Nearly 300 days elapsed between the moment Tiger Woods rolled his SUV down a ravine in California back in February and the moment he posted a video of himself swinging a golf club just before Thanksgiving. On Sunday, all it took were three seconds to reset the way we thought about the 23 million seconds between those two dates.
Tiger disrupted the golf world — which is not something he's unfamiliar with doing — with a three-second clip of him flushing a wedge on a driving range, perhaps in his own backyard, somewhere in Florida. The only noise was the flushing sound of club, ball and turf colliding in a way that is unique in the history of humans swinging golf clubs to this one man.
It's a noise that is so foreign to normal humans, even if the sound of hope which will reverberate up and down the golf world for weeks (or months) is not one with which we're unfamiliar.
Men move mountains over decades with the intent of creating an inflection point the size of the one Tiger created by hitting "send" on a video bereft of words -- or really anything substantial at all if viewed in the vacuum of the swing video itself.
But, of course, nothing with Tiger can be viewed in a vacuum. Not at this stage of his career. Not after what he endured earlier in the year. Taken out of the context, it's not a remarkable video. Put into context that there were murmurs until March that this 15-time major winner could legitimately lose his leg, and it's one of the clips of the entire year.
I do not know if Tiger Woods will ever tee it up at a major championship in the rest of his career or if he'll even play professional golf again. I believe that he likely feels how Roger Federer said he felt after a third knee surgery in the last 18 months knocked him out of the 2022 Australian Open and likely the French Open and Wimbledon, too.
"Even if I know that the end is near, I want to try and play some more big matches," Federer said recently. "That will not be easy, but I want to try. Let's be clear: My life is not going to fall apart if I don't play another Grand Slam final. But that would be the ultimate dream — to get back there. I want to see one last time what I'm capable of as a professional tennis player."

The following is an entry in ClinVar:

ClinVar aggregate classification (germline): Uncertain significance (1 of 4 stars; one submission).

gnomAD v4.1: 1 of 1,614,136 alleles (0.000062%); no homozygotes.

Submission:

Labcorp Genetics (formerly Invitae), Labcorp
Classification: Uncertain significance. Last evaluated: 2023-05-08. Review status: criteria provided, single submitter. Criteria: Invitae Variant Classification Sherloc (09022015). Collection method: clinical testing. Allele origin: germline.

I want to see one last time what I'm capable of. The purest version of professional sport at this level. Tiger, like Federer, is not in need of any final act to secure his legacy, nor is he (presumably) desperate for the financial gain that could accompany a final ride. The soul of sport, though, is a question that is at the very base of our humanity: Am I enough?
Tiger's answer to this question has always disclosed itself four times year, and the answer for nearly two straight decades has unequivocally been "yes." That is perhaps why that 2019 Masters victory was so special. Because the answer was not, like it had been for so many consecutive years before it, a foregone conclusion. Even for Tiger, I'm not sure if he knew what was in the well.
There are many problems, of course: A back that almost certainly has a limited number of rotations left in it; a leg, once mangled, that we have yet to see void of a thick neoprene sleeve; and a game that has to juggle both of these traumatic injuries, along with the mental and physical war of a major championship week.
Personally and professionally, I don't care if Tiger ever plays another event. He has finished the hero's journey. From a young, conquering legend who destroyed every world he entered, to an aging, maturing icon who performed one final magic trick on a stage of peerless grandeur within this sport. Anything beyond that feels gratuitous.
The part I loved the most about those three seconds of euphoria for those who love this game, however, is that Tiger was providing what he has always provided over the course of his preposterous career.
At every stage of his career, the through line of Tiger's life is that he has been a kaleidoscope of hope. It is perhaps not a burden humans were meant to bear, but he has nonetheless carried it for those who went before him and for those who would eventually come after him. You don't have to read too closely between the lines to see that the Justin Thomases and Rory McIlroys of the world hoped to one day be him. Or that the Lee Elders of the world hoped in the future because of him. Or that the Phil Mickelsons of the world hoped in themselves in spite of him.
For us and for him, the 271 days between careening down that hill in Los Angeles and the sweet, soothing sound of club and ball connecting, there was very little hope. Why would there be? How could there be? Then, in just three seconds of time, he reset expectations for what the future could be. And he catalyzed in the hearts of all those who follow sport and engage in life the most encouraging virtue of all.
It is said that everyone in golf is one swing away from a changed life, a new future. This hasn't really been true of Woods for many years, but it is possibly more true now than it has ever been before. After a late career marked by so much despair with his recent incident serving as the darkest of them all, three seconds seemingly obliterated all of the ones that came before them. Those three seconds may have even provided him with what he has always brought to bear on the rest of the golf world and those that follow it.
Hope that the future can be much brighter than the past, that he could feasibly once again engage the best in the world and, ultimately, that even if the game is no longer enough, the person still is.